The Region of Peel reported that: “Bill 23 imposes significant reductions to the Region’s ability to collect development charges. Preliminary analysis estimates that the DC revenue shortfall in Peel resulting from the changes to the Development Charges Act, 1997 could amount to approximately $2 billion over the next 10 years.”
That staggering potential loss is for just one revenue stream. Mississauga officials have stated the City should not be saddled with a range of costs, including affordable housing, that have been the responsibility of the Region of Peel. Mississauga, officials including Crombie have argued, should be allowed to keep all its own revenue and decide on its own how to best fund and manage affordable housing, policing, local utilities and many other responsibilities currently handled by the Region of Peel which has to juggle its own bureaucracy as well as the decision making of Brampton and Caledon.
Crombie and others say they no longer want to be hamstrung by these other jurisdictions, especially while suddenly facing its own unexpected challenges.
An overview presented by City staff to Mississauga Council revealed the City would lose an estimated $815 million to $885 million in development charges for infrastructure over the next decade due to Bill 23.
“The impact on us is, the word ‘devastating’ comes to mind, that without compensation, this Bill will gut our capital budget or require that we increase our tax rates substantially,” former city manager and CAO Paul Mitcham, who stepped down recently, said, when the new legislation was being passed.
“The financial impact over the decade, in the order of $900 million, is probably the most significant legislation that we’ve ever seen.”
Becoming a single-tier municipality, Ward 2 Councillor Alvin Tedjo said during discussions Wednesday, would allow Mississauga to make its own financial decisions for all local responsibilities and be a better provider of holistic municipal services. It's also important to highlight the fiscal benefits that a separation would create for the city, he added.
“I think there is a lot of civic pride around the name Mississauga, around our city, and we have a real identity there and I think that’s a very important thing to reinforce.”
Crombie has referred to various reports that show Mississauga has and continues to contribute more revenue to the Region of Peel, compared to Brampton largely because the city to the south has grown responsibly, making sure that more lucrative commercial properties, which pay a higher tax rate than residential properties, were planned alongside homes, while Brampton continues to recklessly approve residential building permits without attracting commercial interests to contribute jobs, and higher property tax revenues.
This means amalgamation would, effectively, see existing Mississauga residents and businesses subsidize current Brampton residents and businesses in order to provide all of them with the services and infrastructure a merged municipality would have to maintain.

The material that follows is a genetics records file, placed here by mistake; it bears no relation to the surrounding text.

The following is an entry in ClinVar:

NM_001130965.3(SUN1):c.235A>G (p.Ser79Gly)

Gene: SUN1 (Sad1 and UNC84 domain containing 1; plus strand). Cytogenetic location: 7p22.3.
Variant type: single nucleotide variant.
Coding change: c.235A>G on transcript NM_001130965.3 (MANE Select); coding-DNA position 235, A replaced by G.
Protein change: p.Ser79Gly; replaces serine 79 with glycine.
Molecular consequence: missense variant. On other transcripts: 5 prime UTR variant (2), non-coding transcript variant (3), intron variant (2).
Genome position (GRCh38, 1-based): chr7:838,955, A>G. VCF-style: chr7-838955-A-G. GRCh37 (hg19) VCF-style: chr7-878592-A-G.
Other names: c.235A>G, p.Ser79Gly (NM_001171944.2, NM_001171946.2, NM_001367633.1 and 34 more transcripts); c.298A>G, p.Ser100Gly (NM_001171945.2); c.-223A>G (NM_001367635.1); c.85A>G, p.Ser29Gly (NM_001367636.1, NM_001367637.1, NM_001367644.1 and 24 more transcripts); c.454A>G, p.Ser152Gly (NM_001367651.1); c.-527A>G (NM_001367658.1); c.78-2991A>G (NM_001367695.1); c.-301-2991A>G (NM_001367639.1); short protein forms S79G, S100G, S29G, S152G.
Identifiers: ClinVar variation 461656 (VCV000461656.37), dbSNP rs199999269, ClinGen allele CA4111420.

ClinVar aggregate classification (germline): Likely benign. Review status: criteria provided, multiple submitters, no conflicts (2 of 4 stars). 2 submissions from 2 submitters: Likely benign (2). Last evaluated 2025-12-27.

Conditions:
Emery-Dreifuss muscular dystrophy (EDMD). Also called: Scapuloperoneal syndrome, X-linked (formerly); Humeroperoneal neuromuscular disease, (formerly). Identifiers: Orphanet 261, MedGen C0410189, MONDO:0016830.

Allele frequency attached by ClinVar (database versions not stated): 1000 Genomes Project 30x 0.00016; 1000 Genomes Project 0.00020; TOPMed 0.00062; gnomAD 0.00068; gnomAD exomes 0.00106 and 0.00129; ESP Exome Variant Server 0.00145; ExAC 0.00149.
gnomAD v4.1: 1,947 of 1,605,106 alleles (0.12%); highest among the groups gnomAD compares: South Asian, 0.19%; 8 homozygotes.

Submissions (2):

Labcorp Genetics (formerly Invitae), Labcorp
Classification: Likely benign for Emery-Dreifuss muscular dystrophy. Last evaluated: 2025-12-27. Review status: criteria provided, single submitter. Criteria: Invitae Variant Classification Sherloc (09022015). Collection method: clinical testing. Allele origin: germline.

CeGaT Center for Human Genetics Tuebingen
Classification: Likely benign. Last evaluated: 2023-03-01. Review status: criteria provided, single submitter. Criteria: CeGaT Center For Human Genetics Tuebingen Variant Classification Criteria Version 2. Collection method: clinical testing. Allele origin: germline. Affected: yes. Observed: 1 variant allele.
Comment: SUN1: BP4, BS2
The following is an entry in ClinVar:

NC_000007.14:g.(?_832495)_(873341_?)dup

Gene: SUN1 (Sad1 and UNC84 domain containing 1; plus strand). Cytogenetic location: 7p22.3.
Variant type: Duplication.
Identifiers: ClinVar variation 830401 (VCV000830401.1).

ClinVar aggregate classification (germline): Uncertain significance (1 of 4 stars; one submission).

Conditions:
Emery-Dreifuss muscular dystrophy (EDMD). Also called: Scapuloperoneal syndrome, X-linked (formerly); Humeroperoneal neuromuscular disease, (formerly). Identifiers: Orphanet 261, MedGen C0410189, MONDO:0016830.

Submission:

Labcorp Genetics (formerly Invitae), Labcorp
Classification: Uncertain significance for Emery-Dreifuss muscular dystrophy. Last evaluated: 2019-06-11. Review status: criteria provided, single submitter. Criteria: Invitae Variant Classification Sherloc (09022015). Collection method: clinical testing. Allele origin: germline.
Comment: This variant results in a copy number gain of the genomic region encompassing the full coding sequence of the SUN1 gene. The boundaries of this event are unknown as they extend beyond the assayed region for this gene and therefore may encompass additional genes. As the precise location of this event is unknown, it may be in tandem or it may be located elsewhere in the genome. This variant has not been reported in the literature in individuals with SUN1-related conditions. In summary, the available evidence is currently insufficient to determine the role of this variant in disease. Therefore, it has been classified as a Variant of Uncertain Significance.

In 2019, the Ford government first explored a review of the role of regional government after a motion endorsed by Crombie to leave Peel Region was brought forward. The unexpected move came after Ford’s decision to slash Toronto’s city council seats and wards almost in half and cancel planned elections for the regional chair position in Peel, Muskoka and York. But after creating false hope for cities like Mississauga, the 2019 regional review resulted in no changes, with the status quo maintained.
In a 2019 Regional Governance Review Study conducted by the City, staff noted the current governance model is not ideal, is “unbalanced” and “there are many systemic inefficiencies that cannot be overcome.” Staff said Mississauga has outgrown the regional government model and is now being held back from realizing its full potential as a city.
In the report, a financial analysis showed Mississauga over-contributes $85 million to the Region of Peel each year — a number that has grown from $32 million in 2004 — and that taxpayers, at the time, subsidized neighbouring municipalities Brampton and Caledon to fund services and growth there — a reality that is not fair to Mississauga’s residents and businesses, Crombie has said. Staff concluded that if Mississauga were to become a standalone city, it would see almost $1 billion in savings over 10 years.
“There's no disrespect to our Brampton and Caledon colleagues, but we are at a different stage of development. We don't have open farm fields that can be developed by the hundreds of acres,” Ward 6 Councillor Joe Horneck said this week. “If we had a City of Peel, where's the downtown, we have no centre of gravity to bring us together. It just doesn't make emotional, logical sense. It doesn't make sense of how you'd organize a city.”
“I don't suggest that the region does us wrong, but I think it's outlived its use,” Ward 1 Councillor Stephen Dasko added. “It's a really great institution, but we have outgrown that and Mississauga, it's time for us to flourish. When we talk about pride in our past, faith in our future, this is Mississauga and this is our time to shine.”